But in the long-term, with restrictions on visitor numbers and cautious customers, profits for even the biggest operators will suffer and parks may not fully open until 2021.
Future development in the sector may slow down too. Ambitious plans like those of The London Resort to create Paramount Park in Kent are at risk and may not meet their target opening date of 2024.
How will we even get there?
Access to UK attractions may open up by the end of summer, although visitors are likely to choose only to go to their nearest park using their own transport.
As for the rest of the world – the UK Foreign Office is still advising against all travel from the UK and while the aviation industry is working hard to meet the challenges of providing safe travel during a pandemic it’s already seen casualties in terms of job losses and both BA and Virgin planning to leave Gatwick airport altogether.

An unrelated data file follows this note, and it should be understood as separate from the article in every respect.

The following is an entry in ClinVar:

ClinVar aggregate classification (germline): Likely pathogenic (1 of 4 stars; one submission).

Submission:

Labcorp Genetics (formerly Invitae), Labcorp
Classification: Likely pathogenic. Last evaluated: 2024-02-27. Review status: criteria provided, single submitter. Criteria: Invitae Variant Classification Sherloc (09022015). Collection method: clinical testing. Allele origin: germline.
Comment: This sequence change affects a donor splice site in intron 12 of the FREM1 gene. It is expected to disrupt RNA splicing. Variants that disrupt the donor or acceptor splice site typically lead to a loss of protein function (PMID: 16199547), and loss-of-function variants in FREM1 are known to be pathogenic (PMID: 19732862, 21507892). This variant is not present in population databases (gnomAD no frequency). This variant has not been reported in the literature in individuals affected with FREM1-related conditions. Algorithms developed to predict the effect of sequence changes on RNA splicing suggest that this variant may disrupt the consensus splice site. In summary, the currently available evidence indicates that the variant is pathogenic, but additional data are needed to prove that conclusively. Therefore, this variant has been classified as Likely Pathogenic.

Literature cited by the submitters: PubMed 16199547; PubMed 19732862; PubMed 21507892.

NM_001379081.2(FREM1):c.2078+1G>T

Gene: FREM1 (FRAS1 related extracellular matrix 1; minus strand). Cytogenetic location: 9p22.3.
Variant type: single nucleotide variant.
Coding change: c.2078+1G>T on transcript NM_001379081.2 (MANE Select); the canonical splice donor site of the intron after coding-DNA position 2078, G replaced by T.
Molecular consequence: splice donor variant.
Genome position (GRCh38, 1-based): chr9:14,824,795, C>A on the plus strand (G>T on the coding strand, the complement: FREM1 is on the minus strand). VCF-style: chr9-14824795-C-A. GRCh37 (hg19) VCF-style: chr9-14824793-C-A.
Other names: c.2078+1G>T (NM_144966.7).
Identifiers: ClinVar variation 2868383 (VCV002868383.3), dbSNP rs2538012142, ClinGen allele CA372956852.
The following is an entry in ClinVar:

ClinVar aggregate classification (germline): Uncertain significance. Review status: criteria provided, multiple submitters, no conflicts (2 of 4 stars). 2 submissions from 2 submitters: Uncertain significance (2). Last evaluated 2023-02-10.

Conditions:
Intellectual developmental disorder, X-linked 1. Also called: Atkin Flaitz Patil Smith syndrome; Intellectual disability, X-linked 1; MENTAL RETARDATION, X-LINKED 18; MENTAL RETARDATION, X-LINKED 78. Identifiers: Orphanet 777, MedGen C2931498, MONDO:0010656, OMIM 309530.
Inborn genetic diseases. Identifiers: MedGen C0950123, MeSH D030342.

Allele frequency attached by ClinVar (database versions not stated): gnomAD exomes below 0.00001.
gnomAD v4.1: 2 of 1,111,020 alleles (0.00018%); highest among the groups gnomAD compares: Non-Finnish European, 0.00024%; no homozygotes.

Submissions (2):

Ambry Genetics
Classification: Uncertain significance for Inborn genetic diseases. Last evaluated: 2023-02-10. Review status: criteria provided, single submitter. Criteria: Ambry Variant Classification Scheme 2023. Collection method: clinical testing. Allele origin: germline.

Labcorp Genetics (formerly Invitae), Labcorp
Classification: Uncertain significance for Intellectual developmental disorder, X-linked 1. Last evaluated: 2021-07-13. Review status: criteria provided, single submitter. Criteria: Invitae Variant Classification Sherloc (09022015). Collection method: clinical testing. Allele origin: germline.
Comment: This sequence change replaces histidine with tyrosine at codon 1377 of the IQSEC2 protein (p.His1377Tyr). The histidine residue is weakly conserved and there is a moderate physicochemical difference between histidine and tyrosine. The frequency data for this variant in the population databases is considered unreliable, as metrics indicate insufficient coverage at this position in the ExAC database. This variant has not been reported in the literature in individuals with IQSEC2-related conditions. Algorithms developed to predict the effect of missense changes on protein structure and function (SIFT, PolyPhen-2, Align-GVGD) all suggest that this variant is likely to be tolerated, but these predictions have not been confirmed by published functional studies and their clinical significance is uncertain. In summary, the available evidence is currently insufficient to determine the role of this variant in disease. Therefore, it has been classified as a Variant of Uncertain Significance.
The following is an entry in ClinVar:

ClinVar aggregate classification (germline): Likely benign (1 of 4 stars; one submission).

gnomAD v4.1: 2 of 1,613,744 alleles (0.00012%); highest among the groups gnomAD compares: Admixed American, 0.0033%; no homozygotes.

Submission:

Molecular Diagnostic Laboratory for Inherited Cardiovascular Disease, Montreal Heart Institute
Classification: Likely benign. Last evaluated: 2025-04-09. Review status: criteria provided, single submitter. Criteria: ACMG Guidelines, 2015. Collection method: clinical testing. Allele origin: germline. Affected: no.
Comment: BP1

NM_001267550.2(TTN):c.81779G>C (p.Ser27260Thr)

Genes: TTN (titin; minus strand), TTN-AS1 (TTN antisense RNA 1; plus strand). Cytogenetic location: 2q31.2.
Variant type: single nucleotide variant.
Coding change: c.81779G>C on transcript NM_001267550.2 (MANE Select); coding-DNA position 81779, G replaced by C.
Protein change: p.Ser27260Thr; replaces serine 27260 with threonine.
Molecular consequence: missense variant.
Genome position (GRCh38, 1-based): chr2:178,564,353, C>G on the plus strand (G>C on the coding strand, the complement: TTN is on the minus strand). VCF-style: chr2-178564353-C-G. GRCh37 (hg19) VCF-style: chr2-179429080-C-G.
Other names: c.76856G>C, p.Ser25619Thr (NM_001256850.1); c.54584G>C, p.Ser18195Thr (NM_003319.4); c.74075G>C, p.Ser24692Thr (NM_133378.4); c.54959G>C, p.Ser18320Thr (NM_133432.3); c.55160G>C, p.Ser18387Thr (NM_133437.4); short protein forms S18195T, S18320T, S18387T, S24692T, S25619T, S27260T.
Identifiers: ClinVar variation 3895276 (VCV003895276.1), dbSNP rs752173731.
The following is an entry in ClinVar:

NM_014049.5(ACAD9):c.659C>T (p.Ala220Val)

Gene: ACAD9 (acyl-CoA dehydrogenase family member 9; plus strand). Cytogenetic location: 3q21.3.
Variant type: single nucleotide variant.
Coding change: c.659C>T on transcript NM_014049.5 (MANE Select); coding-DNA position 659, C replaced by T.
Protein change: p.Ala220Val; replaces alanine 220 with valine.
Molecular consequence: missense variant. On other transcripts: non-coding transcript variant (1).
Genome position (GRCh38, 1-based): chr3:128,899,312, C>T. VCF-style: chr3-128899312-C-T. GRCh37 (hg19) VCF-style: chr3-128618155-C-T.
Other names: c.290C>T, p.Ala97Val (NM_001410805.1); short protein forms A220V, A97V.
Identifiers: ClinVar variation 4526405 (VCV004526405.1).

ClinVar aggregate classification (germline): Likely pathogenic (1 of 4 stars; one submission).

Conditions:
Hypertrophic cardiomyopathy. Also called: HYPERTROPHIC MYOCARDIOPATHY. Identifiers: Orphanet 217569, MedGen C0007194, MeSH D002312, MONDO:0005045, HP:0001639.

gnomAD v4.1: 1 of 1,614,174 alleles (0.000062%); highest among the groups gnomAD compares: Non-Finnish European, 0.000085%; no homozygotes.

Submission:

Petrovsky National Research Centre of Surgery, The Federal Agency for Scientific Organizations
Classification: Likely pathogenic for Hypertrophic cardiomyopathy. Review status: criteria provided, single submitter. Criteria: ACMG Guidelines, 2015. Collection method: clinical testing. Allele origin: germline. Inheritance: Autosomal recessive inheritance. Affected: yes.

The chief executive of Heathrow has gone on record to say that it’s ‘physically impossible’ to socially distance any volume of people in an airport and has proposed health screening for passengers before they enter the terminal.
And there’s the possibility of quarantine at either end of your journey.
So it looks like those of us in the UK will have to enjoy the thrills and spills of our own, homegrown theme parks and attractions this year.
Let’s hope the magic can restart soon.
The picture is changing almost daily in the current worldwide health crisis so here are links to reliable sources where you can get the most up-to-date information:
News from the Civil Aviation Authority
UK Foreign Office travel advice
COVID-19 guidance from IAAPA – the Global Association for the Attractions Industry